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The purpose of this study is to learn if a new candidate vaccine (dmLT) against ETEC (E. coli infection) is safe. This vaccine will be tested to see what effects it has on the body and the ability of the vaccine to help the body resist disease. Researchers want to find the highest dose of dmLT vaccine that can be given without causing severe side effects. Most E. coli bacteria are harmless to humans and can even be beneficial. However, some are harmful, and can cause diarrhea. About 32 healthy adults, ages 18-45, will participate in this study. This study will require volunteers to stay in the research facility for several nights. Participants will be assigned to receive 1 of 4 vaccine doses by mouth. Study procedures include: stool samples, blood samples, and documenting side effects. Participants will be involved in study related procedures for about 8 months.
Despite the public health burden of enterotoxigenic Escherichia (E.) coli (ETEC) on travelers, deployed soldiers and, most significantly, young children in the developing world, there is no licensed vaccine against ETEC enteritis. The rationale for using an E. coli heat labile enterotoxin (LT) (R192G/L211A) vaccine, also called double-mutant LT (dmLT), is that it is expected to be especially well tolerated by subjects. If dmLT is safe and immunogenic, it may become an anti-toxin vaccine or a component of other ETEC vaccine candidates, as well as an adjuvant for mucosal immunization. This is a phase I dose escalation study, in which 4 cohorts of 6 subjects each will be enrolled and receive 5 micrograms (mcg), 25 mcg, 50 mcg, or 100 mcg of dmLT vaccine. A Safety Monitoring Committee (SMC) will be convened for this study, and will review available safety data through the Day 8 visit for each cohort prior to making a recommendation to the Sponsor on whether or not to proceed to the next cohort. If a dose is not well tolerated as determined by the SMC review of the safety data, a Confirmation Cohort of 8 subjects will be enrolled and administered the previous dose. The first two cohorts will be enrolled simultaneously, dosed with investigational product, and observed to ensure the tolerability through Day 8 of the 5 mcg and 25 mcg dose levels. The first two cohorts will be dosed simultaneously based on the excellent safety record of these doses for the single mutant LT (LTR192G). Thereafter, dose escalation and subject enrollment will proceed in a step-wise fashion. Safety will be assessed by solicited symptoms/subject memory aid and laboratory evaluations. Adverse events (AE)s will be graded according to standardized criteria. The immunogenicity outcome measures of interest are the rate and titer of seroconversion with serum and fecal immunoglobulin A (IgA) anti-LT antibodies measured by ELISA and stimulation of anti-LT antibody secreting cells (ASC). The sample size was chosen based on the exploratory nature of this test article study that has not previously been given to humans. Participants will include 32 healthy adult male and female subjects, ages 18 to 45 inclusive. The primary objective of this study is to assess the safety of dmLT vaccine when administered as a single oral dose over a range of dose levels in healthy adult subjects. The secondary objectives are to assess long-term safety follow-up from immunization through Month 6 post vaccination and to evaluate the immunogenicity of a single oral dose of dmLT vaccine over a range of doses in healthy adult subjects.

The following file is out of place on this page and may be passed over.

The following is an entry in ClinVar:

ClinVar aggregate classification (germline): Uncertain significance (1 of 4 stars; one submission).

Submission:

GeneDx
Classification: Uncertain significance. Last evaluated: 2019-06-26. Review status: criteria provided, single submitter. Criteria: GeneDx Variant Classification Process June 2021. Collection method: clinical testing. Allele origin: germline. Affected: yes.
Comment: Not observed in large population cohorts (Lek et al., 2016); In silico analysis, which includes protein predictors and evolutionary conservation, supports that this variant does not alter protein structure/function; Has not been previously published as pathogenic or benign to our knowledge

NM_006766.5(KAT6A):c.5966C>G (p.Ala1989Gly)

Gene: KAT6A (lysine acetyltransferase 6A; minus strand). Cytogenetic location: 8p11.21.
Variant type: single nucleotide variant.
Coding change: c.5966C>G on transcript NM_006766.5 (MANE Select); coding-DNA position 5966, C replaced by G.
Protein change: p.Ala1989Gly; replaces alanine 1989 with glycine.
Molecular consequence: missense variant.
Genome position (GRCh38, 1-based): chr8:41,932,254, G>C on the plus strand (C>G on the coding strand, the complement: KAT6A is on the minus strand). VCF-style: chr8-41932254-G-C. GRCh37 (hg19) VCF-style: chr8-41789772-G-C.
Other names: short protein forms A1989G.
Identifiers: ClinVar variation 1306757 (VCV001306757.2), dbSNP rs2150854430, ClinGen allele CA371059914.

Allocation: Non-Randomized, Endpoint Classification: Safety Study, Intervention Model: Parallel Assignment, Masking: Open Label, Primary Purpose: Prevention
Escherichia Coli Infections
Double Mutant Heat- Labile Toxin (dmLT)
University of Maryland School of Medicine
Not yet recruiting
National Institute of Allergy and Infectious Diseases (NIAID)
Published on BioPortfolio: 2014-08-27T03:12:48-0400
This is an Phase 1 double-blinded, placebo-controlled, dose-escalation trial to evaluate the safety and immunogenicity of double mutant heat-labile toxin LTR192G/L211A (dmLT) from Enteroto...
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Strains of ESCHERICHIA COLI that produce or contain at least one member of either heat-labile or heat-stable ENTEROTOXINS. The organisms colonize the mucosal surface of the small intestine and elaborate their enterotoxins causing DIARRHEA. They are mainly associated with tropical and developing countries and affect susceptible travelers to those places.
A toxin produced by certain pathogenic strains of ESCHERICHIA COLI such as ESCHERICHIA COLI O157. It shares 50-60% homology with SHIGA TOXIN and SHIGA TOXIN 1.
A toxin produced by certain pathogenic strains of ESCHERICHIA COLI such as ESCHERICHIA COLI O157. It is closely related to SHIGA TOXIN produced by SHIGELLA DYSENTERIAE.
Strains of ESCHERICHIA COLI with the ability to produce at least one or more of at least two antigenically distinct, usually bacteriophage-mediated cytotoxins: SHIGA TOXIN 1 and SHIGA TOXIN 2. These bacteria can cause severe disease in humans including bloody DIARRHEA and HEMOLYTIC UREMIC SYNDROME.
Strains of ESCHERICHIA COLI that are a subgroup of SHIGA-TOXIGENIC ESCHERICHIA COLI. They cause non-bloody and bloody DIARRHEA; HEMOLYTIC UREMIC SYNDROME; and hemorrhagic COLITIS. An important member of this subgroup is ESCHERICHIA COLI O157-H7.
A vaccine is a biological preparation that improves immunity to a particular disease. A vaccine typically contains an agent that resembles a disease-causing microorganism, and is often made from weakened or killed forms of the microbe, its toxins or one ...
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